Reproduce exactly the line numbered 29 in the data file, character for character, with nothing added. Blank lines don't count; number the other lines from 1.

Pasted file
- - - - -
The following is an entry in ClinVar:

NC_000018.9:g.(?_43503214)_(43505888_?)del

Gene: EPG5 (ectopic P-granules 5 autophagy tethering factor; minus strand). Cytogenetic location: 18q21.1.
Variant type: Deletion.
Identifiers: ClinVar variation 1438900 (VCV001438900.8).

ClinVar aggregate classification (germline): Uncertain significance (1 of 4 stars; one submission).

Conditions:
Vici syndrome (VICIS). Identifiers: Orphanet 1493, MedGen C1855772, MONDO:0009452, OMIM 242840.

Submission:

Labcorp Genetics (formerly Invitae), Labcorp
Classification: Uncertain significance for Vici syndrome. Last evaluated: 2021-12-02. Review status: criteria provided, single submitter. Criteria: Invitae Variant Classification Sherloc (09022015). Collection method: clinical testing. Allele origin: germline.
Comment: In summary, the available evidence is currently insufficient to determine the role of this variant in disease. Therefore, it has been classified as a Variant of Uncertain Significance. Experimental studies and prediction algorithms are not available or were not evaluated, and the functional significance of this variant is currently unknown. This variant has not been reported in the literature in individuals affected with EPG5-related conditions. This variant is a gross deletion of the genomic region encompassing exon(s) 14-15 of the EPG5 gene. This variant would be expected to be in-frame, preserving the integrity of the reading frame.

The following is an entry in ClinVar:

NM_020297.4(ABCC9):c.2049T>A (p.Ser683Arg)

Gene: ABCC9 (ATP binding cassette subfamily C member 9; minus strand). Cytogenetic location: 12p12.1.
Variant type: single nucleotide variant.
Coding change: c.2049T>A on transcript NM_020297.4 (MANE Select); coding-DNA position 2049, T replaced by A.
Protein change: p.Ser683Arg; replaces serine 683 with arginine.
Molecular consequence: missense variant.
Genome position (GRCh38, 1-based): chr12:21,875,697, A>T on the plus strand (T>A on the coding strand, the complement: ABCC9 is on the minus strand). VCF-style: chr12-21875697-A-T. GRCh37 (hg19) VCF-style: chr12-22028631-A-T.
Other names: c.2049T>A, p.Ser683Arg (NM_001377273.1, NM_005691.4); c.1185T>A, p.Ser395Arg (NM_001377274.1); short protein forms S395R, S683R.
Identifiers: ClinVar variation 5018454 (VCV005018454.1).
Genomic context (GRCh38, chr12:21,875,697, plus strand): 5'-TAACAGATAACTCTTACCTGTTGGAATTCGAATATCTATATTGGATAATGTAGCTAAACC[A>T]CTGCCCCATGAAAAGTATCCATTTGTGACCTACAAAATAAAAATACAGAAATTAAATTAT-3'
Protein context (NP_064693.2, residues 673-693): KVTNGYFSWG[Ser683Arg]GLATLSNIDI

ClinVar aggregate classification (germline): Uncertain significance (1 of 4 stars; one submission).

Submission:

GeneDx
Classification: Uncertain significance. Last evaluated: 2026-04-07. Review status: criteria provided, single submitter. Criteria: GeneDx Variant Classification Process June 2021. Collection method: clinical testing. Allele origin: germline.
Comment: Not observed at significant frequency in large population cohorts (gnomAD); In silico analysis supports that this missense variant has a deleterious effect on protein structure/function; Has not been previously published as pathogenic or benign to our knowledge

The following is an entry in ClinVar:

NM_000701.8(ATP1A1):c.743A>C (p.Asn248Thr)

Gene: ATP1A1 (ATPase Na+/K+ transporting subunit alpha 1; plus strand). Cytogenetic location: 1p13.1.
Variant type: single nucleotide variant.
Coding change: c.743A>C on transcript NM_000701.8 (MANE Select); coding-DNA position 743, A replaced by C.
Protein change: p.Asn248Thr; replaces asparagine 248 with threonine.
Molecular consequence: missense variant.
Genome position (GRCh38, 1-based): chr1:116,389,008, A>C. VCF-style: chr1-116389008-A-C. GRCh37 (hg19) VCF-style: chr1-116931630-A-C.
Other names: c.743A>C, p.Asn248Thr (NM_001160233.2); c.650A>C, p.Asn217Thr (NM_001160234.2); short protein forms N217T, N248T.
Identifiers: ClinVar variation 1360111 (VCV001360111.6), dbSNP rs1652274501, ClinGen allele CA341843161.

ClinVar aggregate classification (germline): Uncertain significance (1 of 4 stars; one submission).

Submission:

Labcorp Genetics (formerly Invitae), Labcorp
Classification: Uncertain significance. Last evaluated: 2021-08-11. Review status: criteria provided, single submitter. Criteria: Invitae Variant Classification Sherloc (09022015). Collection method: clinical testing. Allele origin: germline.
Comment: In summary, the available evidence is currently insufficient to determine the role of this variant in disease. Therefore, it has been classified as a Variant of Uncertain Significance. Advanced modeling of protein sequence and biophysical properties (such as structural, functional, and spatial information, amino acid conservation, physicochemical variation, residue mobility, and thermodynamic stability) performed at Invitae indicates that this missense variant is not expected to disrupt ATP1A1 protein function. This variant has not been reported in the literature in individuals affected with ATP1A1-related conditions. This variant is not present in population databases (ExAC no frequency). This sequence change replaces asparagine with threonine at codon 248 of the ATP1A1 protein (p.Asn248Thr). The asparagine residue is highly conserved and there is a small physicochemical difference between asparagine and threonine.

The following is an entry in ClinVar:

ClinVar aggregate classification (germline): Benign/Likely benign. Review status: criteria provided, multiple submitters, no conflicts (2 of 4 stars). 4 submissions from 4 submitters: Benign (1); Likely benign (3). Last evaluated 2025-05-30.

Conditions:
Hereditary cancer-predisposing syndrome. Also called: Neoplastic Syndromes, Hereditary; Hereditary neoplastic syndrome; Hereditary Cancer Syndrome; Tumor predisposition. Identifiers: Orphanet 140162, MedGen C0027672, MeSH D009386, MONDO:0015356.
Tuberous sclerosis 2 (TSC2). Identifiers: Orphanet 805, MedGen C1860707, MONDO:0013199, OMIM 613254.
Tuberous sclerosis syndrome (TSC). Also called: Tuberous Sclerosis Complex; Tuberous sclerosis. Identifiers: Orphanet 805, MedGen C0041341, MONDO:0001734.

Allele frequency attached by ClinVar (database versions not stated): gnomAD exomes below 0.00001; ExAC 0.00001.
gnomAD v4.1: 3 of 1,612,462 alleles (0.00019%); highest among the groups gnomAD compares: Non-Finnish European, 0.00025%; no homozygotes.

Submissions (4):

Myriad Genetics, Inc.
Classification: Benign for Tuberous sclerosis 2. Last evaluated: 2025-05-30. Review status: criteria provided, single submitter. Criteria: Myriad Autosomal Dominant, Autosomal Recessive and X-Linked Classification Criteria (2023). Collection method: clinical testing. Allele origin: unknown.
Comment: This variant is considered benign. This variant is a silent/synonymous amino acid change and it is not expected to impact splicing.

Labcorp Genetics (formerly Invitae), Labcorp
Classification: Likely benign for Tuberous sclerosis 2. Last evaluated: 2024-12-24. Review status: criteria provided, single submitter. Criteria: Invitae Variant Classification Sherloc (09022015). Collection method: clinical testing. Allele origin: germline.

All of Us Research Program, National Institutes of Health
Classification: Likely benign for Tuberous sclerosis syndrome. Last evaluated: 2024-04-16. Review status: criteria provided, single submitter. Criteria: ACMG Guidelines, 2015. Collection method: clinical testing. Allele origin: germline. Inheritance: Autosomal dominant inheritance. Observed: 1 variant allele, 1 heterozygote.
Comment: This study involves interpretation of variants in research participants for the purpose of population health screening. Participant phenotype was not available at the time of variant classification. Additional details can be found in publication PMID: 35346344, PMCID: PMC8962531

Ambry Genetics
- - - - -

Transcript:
Comment: Not observed at significant frequency in large population cohorts (gnomAD); In silico analysis supports that this missense variant has a deleterious effect on protein structure/function; Has not been previously published as pathogenic or benign to our knowledge